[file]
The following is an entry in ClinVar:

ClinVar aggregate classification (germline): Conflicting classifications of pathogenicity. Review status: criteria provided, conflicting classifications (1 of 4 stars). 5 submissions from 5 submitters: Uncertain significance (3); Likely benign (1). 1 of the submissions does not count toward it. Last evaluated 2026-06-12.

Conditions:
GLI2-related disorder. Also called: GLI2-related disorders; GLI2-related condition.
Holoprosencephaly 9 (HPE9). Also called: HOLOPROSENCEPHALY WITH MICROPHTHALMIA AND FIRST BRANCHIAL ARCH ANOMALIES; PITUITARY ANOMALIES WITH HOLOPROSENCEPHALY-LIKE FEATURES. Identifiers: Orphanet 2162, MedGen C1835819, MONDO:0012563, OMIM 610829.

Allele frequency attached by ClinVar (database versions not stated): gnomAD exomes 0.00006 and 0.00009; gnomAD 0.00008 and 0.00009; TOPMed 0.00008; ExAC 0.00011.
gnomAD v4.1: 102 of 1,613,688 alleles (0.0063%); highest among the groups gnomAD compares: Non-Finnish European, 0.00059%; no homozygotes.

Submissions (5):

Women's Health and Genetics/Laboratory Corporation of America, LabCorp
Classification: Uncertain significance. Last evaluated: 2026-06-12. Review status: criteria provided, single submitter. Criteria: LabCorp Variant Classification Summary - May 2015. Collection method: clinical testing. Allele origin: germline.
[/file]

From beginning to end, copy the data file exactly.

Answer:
The following is an entry in ClinVar:

ClinVar aggregate classification (germline): Conflicting classifications of pathogenicity. Review status: criteria provided, conflicting classifications (1 of 4 stars). 5 submissions from 5 submitters: Uncertain significance (3); Likely benign (1). 1 of the submissions does not count toward it. Last evaluated 2026-06-12.

Conditions:
GLI2-related disorder. Also called: GLI2-related disorders; GLI2-related condition.
Holoprosencephaly 9 (HPE9). Also called: HOLOPROSENCEPHALY WITH MICROPHTHALMIA AND FIRST BRANCHIAL ARCH ANOMALIES; PITUITARY ANOMALIES WITH HOLOPROSENCEPHALY-LIKE FEATURES. Identifiers: Orphanet 2162, MedGen C1835819, MONDO:0012563, OMIM 610829.

Allele frequency attached by ClinVar (database versions not stated): gnomAD exomes 0.00006 and 0.00009; gnomAD 0.00008 and 0.00009; TOPMed 0.00008; ExAC 0.00011.
gnomAD v4.1: 102 of 1,613,688 alleles (0.0063%); highest among the groups gnomAD compares: Non-Finnish European, 0.00059%; no homozygotes.

Submissions (5):

Women's Health and Genetics/Laboratory Corporation of America, LabCorp
Classification: Uncertain significance. Last evaluated: 2026-06-12. Review status: criteria provided, single submitter. Criteria: LabCorp Variant Classification Summary - May 2015. Collection method: clinical testing. Allele origin: germline.